Erik Larson

Oct 3, 2007

The Problem

The world is getting less explicable, not more. The basic model for change is: technological innovation creates new social, political structures that enable more and more “nonzero” interactions. True, but innovation is accelerating.

The world is thus becoming a system that enables more and more powerful interactions, and it is becoming “tightly coupled”. The world we are creating thus has an interesting property: it can both lead to very large benefits, and it can blow apart fantastically.

What is more than a little troubling about this new world is that we have very limited powers to predict outcomes. The easiest way to see this is that the new world is coming to resemble the messy physical world. Nonlinear systems such as the weather, not idealized systems allowing of description by a small set of mechanical laws.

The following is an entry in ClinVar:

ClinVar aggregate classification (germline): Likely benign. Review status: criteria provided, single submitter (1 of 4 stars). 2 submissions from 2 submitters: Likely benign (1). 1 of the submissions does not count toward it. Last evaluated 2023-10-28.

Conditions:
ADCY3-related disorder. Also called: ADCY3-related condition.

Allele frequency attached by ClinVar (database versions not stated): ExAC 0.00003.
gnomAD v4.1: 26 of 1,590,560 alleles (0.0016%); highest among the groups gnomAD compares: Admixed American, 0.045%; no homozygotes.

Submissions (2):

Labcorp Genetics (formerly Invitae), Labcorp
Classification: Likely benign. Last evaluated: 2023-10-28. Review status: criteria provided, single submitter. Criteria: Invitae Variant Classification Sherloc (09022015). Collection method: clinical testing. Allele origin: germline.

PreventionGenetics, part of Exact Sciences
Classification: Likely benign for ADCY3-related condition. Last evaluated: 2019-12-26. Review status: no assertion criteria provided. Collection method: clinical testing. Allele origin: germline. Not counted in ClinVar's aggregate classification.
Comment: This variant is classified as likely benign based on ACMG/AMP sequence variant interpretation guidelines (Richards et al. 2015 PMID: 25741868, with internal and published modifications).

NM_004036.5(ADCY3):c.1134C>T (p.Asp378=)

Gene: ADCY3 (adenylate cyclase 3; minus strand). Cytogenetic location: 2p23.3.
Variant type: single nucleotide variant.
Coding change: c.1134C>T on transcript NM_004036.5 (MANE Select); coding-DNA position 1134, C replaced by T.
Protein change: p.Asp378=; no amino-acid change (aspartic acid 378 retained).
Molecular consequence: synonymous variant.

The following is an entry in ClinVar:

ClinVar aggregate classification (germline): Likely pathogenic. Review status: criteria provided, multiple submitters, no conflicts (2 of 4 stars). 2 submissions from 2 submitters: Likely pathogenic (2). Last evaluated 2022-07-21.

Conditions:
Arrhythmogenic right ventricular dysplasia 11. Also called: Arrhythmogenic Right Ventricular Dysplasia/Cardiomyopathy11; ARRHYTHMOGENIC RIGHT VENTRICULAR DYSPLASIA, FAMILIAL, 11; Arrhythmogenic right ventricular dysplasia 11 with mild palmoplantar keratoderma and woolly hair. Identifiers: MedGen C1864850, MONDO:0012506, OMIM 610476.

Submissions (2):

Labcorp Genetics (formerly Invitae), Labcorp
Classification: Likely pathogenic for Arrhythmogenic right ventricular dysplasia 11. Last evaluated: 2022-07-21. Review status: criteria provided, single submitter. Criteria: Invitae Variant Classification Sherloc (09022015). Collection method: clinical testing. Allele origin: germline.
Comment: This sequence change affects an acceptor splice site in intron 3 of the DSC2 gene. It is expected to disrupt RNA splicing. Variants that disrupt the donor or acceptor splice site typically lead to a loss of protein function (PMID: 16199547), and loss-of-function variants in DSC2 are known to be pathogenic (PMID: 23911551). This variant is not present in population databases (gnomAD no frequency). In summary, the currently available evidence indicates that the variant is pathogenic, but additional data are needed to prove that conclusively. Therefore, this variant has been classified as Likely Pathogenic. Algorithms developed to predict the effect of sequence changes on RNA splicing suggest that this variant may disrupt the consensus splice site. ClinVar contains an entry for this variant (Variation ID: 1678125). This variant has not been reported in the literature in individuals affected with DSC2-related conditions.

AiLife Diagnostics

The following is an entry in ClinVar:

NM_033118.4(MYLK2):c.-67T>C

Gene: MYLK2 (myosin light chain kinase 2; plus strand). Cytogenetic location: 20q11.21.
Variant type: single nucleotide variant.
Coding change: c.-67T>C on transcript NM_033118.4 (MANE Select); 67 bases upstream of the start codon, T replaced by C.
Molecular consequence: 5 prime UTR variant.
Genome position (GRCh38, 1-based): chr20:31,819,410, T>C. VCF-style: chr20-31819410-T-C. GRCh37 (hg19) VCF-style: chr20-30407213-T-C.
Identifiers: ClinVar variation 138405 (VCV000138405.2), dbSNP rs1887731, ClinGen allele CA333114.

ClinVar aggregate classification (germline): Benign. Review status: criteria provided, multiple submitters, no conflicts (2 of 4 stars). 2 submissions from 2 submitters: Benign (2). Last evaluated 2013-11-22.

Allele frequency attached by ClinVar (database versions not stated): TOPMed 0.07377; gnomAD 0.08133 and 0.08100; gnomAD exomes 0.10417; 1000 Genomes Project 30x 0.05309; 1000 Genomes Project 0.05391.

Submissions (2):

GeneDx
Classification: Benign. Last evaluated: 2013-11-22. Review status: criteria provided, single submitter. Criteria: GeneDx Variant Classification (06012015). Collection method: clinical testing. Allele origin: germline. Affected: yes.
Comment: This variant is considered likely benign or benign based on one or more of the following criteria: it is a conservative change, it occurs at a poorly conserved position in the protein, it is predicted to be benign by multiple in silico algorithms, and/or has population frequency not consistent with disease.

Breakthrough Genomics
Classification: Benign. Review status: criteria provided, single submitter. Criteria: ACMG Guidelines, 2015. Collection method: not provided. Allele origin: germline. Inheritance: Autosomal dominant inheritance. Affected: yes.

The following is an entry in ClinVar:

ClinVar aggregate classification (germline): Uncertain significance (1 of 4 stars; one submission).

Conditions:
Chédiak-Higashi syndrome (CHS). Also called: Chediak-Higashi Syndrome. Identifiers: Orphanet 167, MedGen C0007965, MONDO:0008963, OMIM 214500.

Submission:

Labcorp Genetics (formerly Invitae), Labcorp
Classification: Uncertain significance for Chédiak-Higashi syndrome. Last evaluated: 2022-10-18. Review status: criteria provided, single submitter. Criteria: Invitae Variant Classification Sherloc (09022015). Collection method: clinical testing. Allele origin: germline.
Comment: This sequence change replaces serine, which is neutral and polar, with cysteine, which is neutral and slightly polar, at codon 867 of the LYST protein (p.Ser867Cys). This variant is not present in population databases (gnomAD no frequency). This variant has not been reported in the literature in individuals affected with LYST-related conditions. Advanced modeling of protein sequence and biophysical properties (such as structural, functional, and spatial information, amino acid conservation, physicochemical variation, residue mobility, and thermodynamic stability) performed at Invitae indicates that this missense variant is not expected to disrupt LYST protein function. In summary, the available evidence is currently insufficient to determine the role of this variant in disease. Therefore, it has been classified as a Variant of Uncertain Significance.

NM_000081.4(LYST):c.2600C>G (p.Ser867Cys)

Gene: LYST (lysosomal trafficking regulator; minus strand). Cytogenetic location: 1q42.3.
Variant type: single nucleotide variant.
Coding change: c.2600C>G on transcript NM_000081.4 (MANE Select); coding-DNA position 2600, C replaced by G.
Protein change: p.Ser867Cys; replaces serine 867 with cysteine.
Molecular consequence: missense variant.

I think that the outcome of this technological acceleration is either a huge step forward—a reshaping of outdated modes of interactions, economical systems, and so on—a better world in other words; or, it will be one of constant conflict and a descent or at least trend back towards a Hobbsian state of war. I also think that we’ll decide which outcome, largely, and so we bare most of the responsibility for the shape of things to come.

Given that we can’t well predict outcomes in the new world (that is anyway the argument I’ll make), but that we must fix on a plan, we have a significant problem that would seem to require some clear thinking about what we can accomplish, and about the real nature of human intelligence and its ability to create and (we hope) solve problems.